• familyof5 familyof5
    April 19, 2010
    Elevated RA factor, Neg ANA, normal CBC..Advice?
    familyof5 familyof5
    April 19, 2010

     I am a 31 yr old woman.My Dr. sent me an e-mail on a Friday night saying I had elevated RA levels. I was just going to see her because I had been feeling ill and this is one of many tests she did. To be honest, I didnt really know what RA was until this happened.  then of course I looked things up online and the other things it could be were pretty serious too:(

    I would have never suspected it. I've been achy for a bit with my sickness, but have never been achy or had pain in any joints at any other time.If I do have it, I hear it can be triggered by a virus which I think is what Ive been trying to fight off. I'm also 10 months postpartum so that might not have helped matters. 

    Anyway I know that the RA factor can be a sign of other things. I've just had a hard weekend, because she just sent an e-mail without any levels after hours telling me to contact a rheumatologist(which I cant do until tomorrow). I'm just wondering if this has happened to anyone with sim results Elevated RA, Neg ANA, Normal CBC count, Normal Thyroid. I know it doesnt help to speculate but it's so hard not to. Thanks in advance!



  • Lene  Andersen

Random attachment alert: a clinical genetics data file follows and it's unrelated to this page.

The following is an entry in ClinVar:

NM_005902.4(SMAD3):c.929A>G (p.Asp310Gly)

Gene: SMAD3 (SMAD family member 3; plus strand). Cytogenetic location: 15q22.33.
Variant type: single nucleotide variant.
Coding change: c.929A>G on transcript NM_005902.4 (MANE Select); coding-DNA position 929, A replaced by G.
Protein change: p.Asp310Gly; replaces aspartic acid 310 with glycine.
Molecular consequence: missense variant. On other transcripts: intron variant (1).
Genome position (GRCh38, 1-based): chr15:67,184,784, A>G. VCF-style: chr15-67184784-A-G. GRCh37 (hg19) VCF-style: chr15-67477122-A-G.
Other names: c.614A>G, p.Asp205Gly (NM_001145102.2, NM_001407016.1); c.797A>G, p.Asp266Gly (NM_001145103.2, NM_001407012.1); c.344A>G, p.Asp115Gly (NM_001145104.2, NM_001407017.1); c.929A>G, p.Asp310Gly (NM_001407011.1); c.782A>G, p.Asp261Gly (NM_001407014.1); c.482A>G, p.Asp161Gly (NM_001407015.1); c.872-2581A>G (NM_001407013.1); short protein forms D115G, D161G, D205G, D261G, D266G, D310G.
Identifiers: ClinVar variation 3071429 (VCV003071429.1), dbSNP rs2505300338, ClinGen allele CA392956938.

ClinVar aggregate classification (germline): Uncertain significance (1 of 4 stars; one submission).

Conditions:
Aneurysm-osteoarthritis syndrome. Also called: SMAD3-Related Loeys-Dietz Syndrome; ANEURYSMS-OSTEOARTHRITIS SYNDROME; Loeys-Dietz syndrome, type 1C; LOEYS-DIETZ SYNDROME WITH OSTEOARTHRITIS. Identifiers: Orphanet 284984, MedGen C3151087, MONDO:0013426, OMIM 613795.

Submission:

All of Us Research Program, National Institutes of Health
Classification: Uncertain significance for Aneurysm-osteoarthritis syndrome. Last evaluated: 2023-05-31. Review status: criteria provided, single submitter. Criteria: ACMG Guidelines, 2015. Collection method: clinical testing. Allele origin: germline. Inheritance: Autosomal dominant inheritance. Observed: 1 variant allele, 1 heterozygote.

Health Guide
    April 21, 2010
    Lene  Andersen
    Health Guide
    April 21, 2010

    What on earth was your doctor thinking, e-mailing you on a Friday with test results like that? That's a recipe for a weekend-long panic attack, for heaven's sake!


    We have a terrific article about blood test results and what they mean that may give you some of the answers you're looking for. As well, I recommend you check out our section about the basics of our RA to see how much of it rings a bell. Being informed about your disease is the first up to feeling in control and it's also a really good idea to be prepared for your first visit to the rheumatologist - it can help you ask better questions and leave the appointment feeling better about the whole thing. However, keep in mind that there is a fine line between informed and reading too many scary things that convince you that you're going to die. You haven't received the diagnosis, so it's possible you don't have RA. You'll see a rheumatologist to do further exploration and testing to find an answer to why your blood tests are unusual and you're not feeling well.


    If you do end up getting a diagnosis, don't panic. There are many treatment options these days that can help you live a relatively normal life and because of these treatment options, the new approach to RA is to treat early and aggressively to make sure your joints are protected and you can live your life. If the rheumatologist gives you a diagnosis of RA, we have a lot of resources on the site that can help you stay informed about all the aspects of living well with this disease and a wonderful supportive community of users who help you through it, as well.


    Hang in there.



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